Public Health Programs The GOP Wants to Eliminate

Since its signing in on 23 March 2010, the Patient Protection and Affordable Care Act (PPACA) has taken some harsh criticism from politicians and the wider public. The plan's biggest objective was to increase expenditure on Medicaid and reduce expenditures by Medicare. In order to achieve the challenging financial targets required, most of the national population would be required to take out health insurance, in the interests also of promoting preventative care, which would need to be federally subsidized in order to be viable.

The change in healthcare policy would see more Americans on health insurance programs, but Medicare's payment rates would be reduced and an excise tax on insurance plans, with high premiums, would be introduced.

While president Obama's acceptance and passing of the bill was an attempt to reduce federal healthcare spending in the midst of a dire economic crisis it would come at the expense of welfare programs and food stamps. Only because the republicans/tea party blocked single payer.

One of the more controversial elements of the PPACA was instituting contraception as a requirement on the part of both employers and educational institutions. The initial bill included religious institutions within its mandate but this was retracted and revised under instantaneous and sharp criticism from opposing religious and political organizations.

The changes to public health policy were in response to the federal government's need to reduce its expenditure in excess of $300 billion, and as part of a need to convert it from a government-run entity to a subsidized program.

Another of the highly controversial implications of the act was the impact that it would have on senior citizens. Senior citizens would have the choice between a private plans approved by Medicare or continue to pay fees for medical services and expenses subsidized by the federal government.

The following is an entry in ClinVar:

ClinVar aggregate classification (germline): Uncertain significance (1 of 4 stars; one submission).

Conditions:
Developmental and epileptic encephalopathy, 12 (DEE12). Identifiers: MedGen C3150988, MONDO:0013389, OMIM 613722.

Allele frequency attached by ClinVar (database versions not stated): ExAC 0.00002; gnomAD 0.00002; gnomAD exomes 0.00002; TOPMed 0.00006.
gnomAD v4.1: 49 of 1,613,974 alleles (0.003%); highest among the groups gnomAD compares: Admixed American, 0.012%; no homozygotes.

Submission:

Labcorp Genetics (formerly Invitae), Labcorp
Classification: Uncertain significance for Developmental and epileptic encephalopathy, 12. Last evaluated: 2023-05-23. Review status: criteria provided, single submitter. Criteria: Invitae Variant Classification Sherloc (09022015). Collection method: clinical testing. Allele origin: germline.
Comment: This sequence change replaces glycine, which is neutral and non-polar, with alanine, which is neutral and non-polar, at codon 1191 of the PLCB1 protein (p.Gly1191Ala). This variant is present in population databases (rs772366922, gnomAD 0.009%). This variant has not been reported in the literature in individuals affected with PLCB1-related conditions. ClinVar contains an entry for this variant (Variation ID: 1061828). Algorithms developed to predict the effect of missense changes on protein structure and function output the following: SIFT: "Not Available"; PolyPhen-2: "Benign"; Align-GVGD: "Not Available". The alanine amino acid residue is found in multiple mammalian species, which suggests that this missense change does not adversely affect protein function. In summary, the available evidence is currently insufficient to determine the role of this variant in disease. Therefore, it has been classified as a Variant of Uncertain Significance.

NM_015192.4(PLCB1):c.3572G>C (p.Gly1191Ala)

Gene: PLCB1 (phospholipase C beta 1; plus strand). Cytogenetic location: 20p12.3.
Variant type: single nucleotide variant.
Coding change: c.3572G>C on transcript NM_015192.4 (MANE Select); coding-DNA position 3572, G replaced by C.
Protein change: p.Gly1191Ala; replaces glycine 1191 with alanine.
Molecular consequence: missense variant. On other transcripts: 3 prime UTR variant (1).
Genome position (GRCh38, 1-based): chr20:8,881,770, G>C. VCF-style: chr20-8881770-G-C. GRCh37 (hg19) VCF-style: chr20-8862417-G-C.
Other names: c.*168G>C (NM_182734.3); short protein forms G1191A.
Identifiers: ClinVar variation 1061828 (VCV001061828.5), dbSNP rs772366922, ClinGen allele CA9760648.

Another of the staunch criticisms of the bill is that the Medicare cuts could potentially force medical institutions and hospitals into debt, with senior citizens being worst affected.

One of the biggest questions left by the passage of the act was what would happen to those who did not have health insurance and where they would be left in the absence of a government-funded program. The federal government, feeling the economic pinch of late, seeks to transfer the responsibility of healthcare from government accountability and put it back into the hands of the citizen, advocating that every individual is responsible for their own state of health and the level of care it requires. This comes at a time when corporate companies are reducing the benefits extended to employees for health insurance, high inflation and an increased cost of living and consumers who are battling the credit crunch. This is important; join the progressive democrats of America. Healthcare not Warfare!